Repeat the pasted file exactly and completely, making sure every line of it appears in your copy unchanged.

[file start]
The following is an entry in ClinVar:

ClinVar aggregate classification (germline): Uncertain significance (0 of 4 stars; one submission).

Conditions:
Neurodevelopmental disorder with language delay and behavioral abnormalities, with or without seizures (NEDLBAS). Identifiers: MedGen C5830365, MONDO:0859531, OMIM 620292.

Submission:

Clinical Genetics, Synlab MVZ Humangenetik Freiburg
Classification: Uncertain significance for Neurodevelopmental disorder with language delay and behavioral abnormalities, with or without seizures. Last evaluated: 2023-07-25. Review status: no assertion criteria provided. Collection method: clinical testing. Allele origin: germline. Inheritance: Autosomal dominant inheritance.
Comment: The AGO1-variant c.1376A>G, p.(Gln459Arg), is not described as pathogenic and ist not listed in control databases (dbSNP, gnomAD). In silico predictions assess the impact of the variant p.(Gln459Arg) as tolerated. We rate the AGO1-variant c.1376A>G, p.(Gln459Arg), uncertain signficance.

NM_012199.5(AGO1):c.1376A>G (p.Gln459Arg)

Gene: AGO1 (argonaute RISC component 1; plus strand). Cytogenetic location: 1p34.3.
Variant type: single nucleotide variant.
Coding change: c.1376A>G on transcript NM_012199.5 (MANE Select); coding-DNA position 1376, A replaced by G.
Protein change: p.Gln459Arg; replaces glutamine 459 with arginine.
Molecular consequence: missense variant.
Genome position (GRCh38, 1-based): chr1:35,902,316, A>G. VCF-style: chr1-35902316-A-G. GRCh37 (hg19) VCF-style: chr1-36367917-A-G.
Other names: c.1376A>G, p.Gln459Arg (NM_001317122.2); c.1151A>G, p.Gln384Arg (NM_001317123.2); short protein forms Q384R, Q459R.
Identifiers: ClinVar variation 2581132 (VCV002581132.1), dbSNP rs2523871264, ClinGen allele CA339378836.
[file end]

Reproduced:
The following is an entry in ClinVar:

ClinVar aggregate classification (germline): Uncertain significance (0 of 4 stars; one submission).

Conditions:
Neurodevelopmental disorder with language delay and behavioral abnormalities, with or without seizures (NEDLBAS). Identifiers: MedGen C5830365, MONDO:0859531, OMIM 620292.

Submission:

Clinical Genetics, Synlab MVZ Humangenetik Freiburg
Classification: Uncertain significance for Neurodevelopmental disorder with language delay and behavioral abnormalities, with or without seizures. Last evaluated: 2023-07-25. Review status: no assertion criteria provided. Collection method: clinical testing. Allele origin: germline. Inheritance: Autosomal dominant inheritance.
Comment: The AGO1-variant c.1376A>G, p.(Gln459Arg), is not described as pathogenic and ist not listed in control databases (dbSNP, gnomAD). In silico predictions assess the impact of the variant p.(Gln459Arg) as tolerated. We rate the AGO1-variant c.1376A>G, p.(Gln459Arg), uncertain signficance.

NM_012199.5(AGO1):c.1376A>G (p.Gln459Arg)

Gene: AGO1 (argonaute RISC component 1; plus strand). Cytogenetic location: 1p34.3.
Variant type: single nucleotide variant.
Coding change: c.1376A>G on transcript NM_012199.5 (MANE Select); coding-DNA position 1376, A replaced by G.
Protein change: p.Gln459Arg; replaces glutamine 459 with arginine.
Molecular consequence: missense variant.
Genome position (GRCh38, 1-based): chr1:35,902,316, A>G. VCF-style: chr1-35902316-A-G. GRCh37 (hg19) VCF-style: chr1-36367917-A-G.
Other names: c.1376A>G, p.Gln459Arg (NM_001317122.2); c.1151A>G, p.Gln384Arg (NM_001317123.2); short protein forms Q384R, Q459R.
Identifiers: ClinVar variation 2581132 (VCV002581132.1), dbSNP rs2523871264, ClinGen allele CA339378836.